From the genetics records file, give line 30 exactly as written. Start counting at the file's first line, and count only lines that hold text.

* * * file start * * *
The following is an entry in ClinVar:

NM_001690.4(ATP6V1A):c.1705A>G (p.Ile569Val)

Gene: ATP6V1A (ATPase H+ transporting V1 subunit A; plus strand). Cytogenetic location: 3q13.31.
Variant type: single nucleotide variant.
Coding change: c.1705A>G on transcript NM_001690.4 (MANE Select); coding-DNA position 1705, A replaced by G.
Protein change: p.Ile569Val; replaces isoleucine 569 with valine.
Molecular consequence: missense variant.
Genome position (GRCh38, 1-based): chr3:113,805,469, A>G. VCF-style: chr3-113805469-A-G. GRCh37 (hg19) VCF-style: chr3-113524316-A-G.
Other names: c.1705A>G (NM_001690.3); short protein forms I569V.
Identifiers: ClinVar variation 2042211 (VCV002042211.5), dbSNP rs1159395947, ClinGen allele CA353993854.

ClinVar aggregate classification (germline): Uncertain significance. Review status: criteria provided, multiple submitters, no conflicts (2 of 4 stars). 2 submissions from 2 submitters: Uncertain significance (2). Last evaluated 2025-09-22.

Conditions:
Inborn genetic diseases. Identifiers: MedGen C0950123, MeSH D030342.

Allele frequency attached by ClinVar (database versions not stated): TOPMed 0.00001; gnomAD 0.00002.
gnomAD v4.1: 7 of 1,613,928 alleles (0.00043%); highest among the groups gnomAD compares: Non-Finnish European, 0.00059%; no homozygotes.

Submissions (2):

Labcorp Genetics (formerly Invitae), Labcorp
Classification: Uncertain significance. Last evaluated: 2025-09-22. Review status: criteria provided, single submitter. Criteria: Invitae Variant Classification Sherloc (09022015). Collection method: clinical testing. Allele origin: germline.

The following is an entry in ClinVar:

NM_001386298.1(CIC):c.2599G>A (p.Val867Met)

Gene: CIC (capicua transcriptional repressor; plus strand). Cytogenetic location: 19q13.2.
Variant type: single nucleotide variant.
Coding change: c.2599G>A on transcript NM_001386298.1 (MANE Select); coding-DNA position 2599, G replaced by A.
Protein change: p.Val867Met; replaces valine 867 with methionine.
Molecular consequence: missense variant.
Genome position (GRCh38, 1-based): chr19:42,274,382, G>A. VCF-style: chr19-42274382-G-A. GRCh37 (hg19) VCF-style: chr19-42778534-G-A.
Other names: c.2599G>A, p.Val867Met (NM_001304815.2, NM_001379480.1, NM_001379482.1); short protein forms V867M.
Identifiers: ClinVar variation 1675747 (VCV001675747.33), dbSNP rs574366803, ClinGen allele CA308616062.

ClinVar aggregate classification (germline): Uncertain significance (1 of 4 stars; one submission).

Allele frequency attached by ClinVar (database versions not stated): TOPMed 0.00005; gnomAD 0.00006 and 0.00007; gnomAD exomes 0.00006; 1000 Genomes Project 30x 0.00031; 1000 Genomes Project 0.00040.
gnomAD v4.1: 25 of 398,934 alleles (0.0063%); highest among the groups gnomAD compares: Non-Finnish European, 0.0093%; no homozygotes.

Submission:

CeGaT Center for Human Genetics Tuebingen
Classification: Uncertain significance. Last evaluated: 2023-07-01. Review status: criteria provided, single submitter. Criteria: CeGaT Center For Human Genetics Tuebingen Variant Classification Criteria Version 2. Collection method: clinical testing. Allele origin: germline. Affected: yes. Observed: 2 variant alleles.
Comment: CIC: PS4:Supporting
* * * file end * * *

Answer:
Allele frequency attached by ClinVar (database versions not stated): TOPMed 0.00005; gnomAD 0.00006 and 0.00007; gnomAD exomes 0.00006; 1000 Genomes Project 30x 0.00031; 1000 Genomes Project 0.00040.